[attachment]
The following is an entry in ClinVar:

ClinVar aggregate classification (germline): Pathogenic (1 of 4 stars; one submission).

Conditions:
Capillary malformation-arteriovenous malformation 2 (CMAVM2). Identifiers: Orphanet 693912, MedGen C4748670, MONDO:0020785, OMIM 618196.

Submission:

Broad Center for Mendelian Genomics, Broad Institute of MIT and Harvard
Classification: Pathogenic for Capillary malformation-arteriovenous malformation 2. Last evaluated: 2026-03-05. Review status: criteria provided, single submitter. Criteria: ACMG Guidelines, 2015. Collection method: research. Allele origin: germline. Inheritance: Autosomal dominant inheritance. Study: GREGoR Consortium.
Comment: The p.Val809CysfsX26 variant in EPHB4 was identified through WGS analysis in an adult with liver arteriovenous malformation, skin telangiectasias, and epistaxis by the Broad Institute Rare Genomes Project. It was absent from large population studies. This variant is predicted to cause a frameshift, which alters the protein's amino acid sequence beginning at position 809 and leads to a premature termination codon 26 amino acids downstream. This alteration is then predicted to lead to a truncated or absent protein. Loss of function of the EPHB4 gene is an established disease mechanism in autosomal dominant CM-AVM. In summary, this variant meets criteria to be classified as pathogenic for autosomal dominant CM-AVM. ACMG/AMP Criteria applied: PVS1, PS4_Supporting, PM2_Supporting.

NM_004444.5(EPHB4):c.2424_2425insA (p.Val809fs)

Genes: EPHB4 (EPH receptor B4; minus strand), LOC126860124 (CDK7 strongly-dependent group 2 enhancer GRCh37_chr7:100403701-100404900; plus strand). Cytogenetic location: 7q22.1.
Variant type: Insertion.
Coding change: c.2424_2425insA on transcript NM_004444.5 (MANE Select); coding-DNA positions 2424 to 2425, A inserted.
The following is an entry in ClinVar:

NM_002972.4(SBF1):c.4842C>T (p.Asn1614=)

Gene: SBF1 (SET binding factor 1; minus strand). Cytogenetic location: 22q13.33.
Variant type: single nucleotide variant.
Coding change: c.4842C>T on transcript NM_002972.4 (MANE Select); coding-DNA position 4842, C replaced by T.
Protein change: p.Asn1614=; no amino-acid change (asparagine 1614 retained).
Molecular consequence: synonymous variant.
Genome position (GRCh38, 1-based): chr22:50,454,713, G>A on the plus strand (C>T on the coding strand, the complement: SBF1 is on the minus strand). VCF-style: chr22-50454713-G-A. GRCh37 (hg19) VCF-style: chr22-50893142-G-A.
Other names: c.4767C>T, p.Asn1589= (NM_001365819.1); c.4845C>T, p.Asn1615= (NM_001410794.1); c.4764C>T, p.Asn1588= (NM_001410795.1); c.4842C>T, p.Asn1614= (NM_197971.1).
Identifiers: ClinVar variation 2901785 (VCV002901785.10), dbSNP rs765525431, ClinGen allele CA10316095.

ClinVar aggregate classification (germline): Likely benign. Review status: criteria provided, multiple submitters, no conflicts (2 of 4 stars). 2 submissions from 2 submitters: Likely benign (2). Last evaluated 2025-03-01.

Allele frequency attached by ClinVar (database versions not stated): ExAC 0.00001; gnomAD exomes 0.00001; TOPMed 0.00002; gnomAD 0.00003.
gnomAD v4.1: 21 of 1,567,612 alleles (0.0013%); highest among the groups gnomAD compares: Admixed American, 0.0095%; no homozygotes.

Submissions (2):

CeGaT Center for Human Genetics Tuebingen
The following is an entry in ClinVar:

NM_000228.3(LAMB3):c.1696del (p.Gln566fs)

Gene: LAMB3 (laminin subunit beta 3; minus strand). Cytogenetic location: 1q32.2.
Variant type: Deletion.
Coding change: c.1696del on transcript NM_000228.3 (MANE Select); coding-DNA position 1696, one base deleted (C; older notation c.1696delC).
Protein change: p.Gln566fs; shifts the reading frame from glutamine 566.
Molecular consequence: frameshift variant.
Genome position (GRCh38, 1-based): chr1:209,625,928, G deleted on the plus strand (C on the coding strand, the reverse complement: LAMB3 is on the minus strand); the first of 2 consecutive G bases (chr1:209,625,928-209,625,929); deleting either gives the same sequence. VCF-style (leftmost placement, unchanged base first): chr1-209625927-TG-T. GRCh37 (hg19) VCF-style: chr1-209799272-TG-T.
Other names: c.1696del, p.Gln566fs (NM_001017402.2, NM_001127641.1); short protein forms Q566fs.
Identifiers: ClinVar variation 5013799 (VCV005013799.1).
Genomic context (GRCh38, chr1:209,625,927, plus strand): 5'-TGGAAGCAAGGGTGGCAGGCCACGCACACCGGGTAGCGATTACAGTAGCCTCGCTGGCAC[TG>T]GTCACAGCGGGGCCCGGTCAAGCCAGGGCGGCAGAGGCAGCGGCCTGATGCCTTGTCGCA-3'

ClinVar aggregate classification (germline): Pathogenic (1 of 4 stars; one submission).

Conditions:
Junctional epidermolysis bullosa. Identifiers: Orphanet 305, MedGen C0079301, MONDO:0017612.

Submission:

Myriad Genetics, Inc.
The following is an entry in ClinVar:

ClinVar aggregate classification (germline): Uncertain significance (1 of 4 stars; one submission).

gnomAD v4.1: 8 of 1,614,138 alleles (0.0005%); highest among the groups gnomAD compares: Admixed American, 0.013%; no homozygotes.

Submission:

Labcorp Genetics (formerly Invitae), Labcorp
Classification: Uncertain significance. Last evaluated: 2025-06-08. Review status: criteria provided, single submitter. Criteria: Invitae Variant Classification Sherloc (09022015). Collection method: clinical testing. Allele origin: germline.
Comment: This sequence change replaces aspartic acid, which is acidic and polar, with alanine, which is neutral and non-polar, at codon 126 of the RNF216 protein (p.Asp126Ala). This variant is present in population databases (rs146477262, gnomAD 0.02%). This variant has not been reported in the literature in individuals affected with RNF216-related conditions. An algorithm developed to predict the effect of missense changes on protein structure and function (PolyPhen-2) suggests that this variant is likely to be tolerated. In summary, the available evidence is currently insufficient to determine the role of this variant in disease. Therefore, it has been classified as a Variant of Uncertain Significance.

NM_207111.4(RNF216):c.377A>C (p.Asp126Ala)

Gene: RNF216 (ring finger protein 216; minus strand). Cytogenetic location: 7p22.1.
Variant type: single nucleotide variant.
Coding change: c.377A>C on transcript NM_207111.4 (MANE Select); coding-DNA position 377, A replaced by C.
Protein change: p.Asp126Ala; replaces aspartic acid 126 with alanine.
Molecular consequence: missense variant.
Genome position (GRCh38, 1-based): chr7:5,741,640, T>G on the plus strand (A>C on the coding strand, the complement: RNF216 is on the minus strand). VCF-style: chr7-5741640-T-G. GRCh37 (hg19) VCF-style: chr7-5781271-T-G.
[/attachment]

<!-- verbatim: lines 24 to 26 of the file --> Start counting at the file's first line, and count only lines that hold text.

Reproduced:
Allele frequency attached by ClinVar (database versions not stated): ExAC 0.00001; gnomAD exomes 0.00001; TOPMed 0.00002; gnomAD 0.00003.
gnomAD v4.1: 21 of 1,567,612 alleles (0.0013%); highest among the groups gnomAD compares: Admixed American, 0.0095%; no homozygotes.

Submissions (2):